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Amen to the soldering paste - it's absolutely essential. I had a couple friends here who had trouble soldering, and soldering paste has transformed their lives!

Besides cleaning, it also helps heat transfer and heat transfer is the key to soldering....

While the general principle is of course to heat the parts which is turn melt the solder, I've found that charging the iron tip with a bit of solder helps the heat transfer and gets things flowing. Also, in electrical connections, like soldering to the leads on your motor, too much heat can damage the motor, so you definitely want to put a little solder on your iron beforehand and then let that flow into the joint.

As said above, practice is the key too - it becomes automatic after awhile, and soldering is fun! 5-1 you try soldering a chassis within a year!

Don

PS: Rich, guess our posts crossed... I still use paste for electrical connections, including wire and find it makes things much easier.
Also, I thought 60-40 didn't exist any more? that lead is now totally banned... I still have a roll, but it was bought a few years ago...
 

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Rich,

I've been doing this for 45 years too (minus a few off for good behavior...), and have always found a little external paste to make things easier. I know the rosin core should do the trick, but for me it doesn't.

In any case, the idea is for the beginner to try different methods and find one that suits.

Don
 

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Looks like your brass is dirty, which will prevent the solder from sticking - use a file or sandpaper to clean it off well (even if it wasn't dirty, you need to do this, since metals oxidize to various degrees, and that prevents the solder from sticking)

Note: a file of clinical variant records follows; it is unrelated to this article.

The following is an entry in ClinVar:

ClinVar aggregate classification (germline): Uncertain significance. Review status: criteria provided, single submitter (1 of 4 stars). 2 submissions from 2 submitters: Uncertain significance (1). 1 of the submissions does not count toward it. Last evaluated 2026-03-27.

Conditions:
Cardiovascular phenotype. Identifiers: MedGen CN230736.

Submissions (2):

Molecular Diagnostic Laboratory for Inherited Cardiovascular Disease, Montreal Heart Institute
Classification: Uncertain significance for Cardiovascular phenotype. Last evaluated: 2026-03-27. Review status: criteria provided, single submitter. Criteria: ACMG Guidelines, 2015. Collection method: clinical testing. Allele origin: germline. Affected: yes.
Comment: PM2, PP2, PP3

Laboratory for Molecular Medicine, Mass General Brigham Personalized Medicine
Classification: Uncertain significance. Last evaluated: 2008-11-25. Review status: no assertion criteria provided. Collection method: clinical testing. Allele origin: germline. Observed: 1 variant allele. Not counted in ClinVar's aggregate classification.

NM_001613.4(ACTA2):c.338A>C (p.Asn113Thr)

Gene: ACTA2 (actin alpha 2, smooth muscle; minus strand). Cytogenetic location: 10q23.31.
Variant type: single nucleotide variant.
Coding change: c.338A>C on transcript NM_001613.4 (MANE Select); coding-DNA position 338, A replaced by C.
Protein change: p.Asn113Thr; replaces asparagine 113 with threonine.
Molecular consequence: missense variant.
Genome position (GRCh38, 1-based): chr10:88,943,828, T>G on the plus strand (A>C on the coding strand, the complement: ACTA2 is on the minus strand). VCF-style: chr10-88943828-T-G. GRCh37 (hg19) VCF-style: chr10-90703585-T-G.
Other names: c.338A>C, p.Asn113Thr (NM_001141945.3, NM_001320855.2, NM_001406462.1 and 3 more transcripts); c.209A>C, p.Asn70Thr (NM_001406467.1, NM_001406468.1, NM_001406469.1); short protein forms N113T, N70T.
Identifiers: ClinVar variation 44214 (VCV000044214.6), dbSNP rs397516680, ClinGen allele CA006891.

Put a bit of soldering paste on the clean eyelet, load a bit of solder on your HOT iron and touch it to the eyelet while holding the wire against it - oh yeah, "tin" the wire and eyelet first for best results: after cleaning the eyelet put a bit of paste on it, load the iron tip with a bit of solder and touch it to the eyelet so it's got a thin coating of solder; dip the wire in paste and ditto.

If the eyelet is close to the motor and touching the brush arm do this all very quickly no nothing melts or demagnetizes!

That should take care of it.

Don
 

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Rick, Joel,

I disagree: never had any problems of that type using soldering paste, and I find the solder with a flux core alone not very efficient in making joints - the paste really helps the critical heat transfer. Maybe not logical, but that's my experience.

This doesn't apply when using acid flux of course: that really needs to be cleaned off right away.

Soldering also needs to be taken in context: silver solder and acid flux is often recommended by the "pros", but they're running very high-speed machines and joints have to be very strong. I run vintage cars a few times a year, for maybe 30 minutes tops in a race, so have found regular 60/40 solder and paste flux largely adequate - I do use acid when soldering pinions or piano wire of course.

Don
 
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